At the wee hour of 12:01 a.m. on May 30, Newport-Mesa Unified School District Supt. Frederick Navarro, whose contract was set to expire on June 30, was approved for another year of employment by the district trustees.

There was no public hearing, no secret meeting, and no violation of the Brown Act, which would have meant that a majority of the trustees had met in private to discuss the matter. There wasn’t even any discussion between a minority of the trustees.

The one-year extension was perfectly legal, thanks to the language included in the super’s original contract from 2012 and from an addendum signed in 2015. The amendment language reads:

7.A.8. Unilateral termination by the Board. “The Board may, at its sole option, unilaterally terminate this Agreement and the Superintendent’s employment without cause, upon giving the Superintendent thirty (30) days written notice of termination.”

So far so good: Give the super 30 days written notice and he’s gone in a month.

Unless. Unless the trustees do nothing in which case the super gets another year automatically.

Here’s the language from the 2012 contract:

Sec. 8. NOTICE OF NON-RENEWAL AND EXTENSION OF THIS AGREEMENT

        8C. In the event such notice is not given by the board to the Superintendent, the Agreement shall be automatically renewed for one additional year under the same provisions.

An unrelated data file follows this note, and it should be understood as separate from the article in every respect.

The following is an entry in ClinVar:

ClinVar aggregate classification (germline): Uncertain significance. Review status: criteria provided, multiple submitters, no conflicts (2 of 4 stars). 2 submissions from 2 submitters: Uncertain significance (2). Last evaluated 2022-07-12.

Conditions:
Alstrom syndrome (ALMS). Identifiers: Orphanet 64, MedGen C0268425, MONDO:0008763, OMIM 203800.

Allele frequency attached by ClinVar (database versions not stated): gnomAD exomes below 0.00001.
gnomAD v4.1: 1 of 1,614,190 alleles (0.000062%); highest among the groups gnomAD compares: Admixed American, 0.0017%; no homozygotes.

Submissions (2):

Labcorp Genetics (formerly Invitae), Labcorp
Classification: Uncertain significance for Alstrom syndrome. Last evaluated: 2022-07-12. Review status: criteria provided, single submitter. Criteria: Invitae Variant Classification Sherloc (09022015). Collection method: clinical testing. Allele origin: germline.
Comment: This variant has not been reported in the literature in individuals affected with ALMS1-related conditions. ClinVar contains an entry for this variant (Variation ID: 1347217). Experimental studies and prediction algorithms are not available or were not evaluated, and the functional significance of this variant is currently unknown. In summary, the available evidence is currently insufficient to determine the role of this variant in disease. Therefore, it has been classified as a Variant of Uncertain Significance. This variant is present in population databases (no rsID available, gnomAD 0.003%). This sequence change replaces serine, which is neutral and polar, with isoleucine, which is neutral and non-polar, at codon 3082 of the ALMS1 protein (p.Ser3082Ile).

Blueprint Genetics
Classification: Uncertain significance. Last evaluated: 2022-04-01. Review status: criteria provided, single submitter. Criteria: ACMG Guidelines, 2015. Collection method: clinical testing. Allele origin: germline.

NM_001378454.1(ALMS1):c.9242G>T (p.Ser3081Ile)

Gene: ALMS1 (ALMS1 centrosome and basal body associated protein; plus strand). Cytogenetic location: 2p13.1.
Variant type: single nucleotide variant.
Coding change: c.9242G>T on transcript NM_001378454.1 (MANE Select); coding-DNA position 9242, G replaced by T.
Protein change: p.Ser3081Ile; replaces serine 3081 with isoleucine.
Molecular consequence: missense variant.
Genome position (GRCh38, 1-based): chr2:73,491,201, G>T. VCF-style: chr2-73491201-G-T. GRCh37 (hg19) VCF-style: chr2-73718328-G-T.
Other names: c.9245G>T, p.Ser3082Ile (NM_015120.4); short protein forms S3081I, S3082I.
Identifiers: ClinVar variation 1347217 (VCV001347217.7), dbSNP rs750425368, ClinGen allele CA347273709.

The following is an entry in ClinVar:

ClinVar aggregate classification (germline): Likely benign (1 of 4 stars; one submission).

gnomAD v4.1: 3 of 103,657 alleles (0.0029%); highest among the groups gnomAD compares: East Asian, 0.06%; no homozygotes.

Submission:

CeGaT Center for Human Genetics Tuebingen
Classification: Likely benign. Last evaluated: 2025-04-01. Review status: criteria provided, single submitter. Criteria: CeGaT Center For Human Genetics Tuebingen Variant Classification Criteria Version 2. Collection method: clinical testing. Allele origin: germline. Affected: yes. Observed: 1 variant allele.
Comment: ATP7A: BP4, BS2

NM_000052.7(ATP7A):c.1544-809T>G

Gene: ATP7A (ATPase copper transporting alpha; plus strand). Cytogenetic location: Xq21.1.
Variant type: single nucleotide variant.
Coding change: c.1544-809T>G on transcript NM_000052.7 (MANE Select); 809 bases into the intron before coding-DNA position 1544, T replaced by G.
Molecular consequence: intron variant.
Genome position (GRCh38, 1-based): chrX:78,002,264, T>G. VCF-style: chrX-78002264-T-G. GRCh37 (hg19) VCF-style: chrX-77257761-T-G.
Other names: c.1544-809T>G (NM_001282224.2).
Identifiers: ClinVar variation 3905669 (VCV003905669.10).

So, yes, it’s all perfectly legal. But it’s also all perfectly bad management and fiscally irresponsible.

Forgetting for the moment that 40% of the students in our district failed to meet the 2018 state standards for English, that 49% of them failed to meet the 2018 state standards for math, and that our once-proud district is now the object of ridicule and wonder, the decision is still astonishing.

For any enterprise, public or private, there is almost no benefit to an evergreen contract. Public officials, however, love them. That’s the opinion of Girard Miller, a columnist for Governing magazine, who wrote this way back in 2010:

“Evergreen contracts have been around for many years. School superintendents love them. In many cases, it keeps their compensation out of the public eye.

“Some city managers aspire to have them because of the volatile political world in which they live. But they have an evil underside, which the national soul-searching over the [city of] Bell scandal has revealed. It’s just too easy for complacency to set in, and for salaries to escalate on autopilot.”

Sound familiar? Actually, it sounds like he lives here in Newport-Mesa.

So those secret special meetings of the school board that have been held over the years claiming to be for the “Evaluation of the Superintendent” are not for his evaluation at all. Those are fake meetings.

The real purpose of those meetings has been to determine how much more of your money they should spend on him.

The evergreen clause in this contract is irresponsible, financially unsound, and sneaky.

In other words, it’s business as usual.

 

Steve Smith

 

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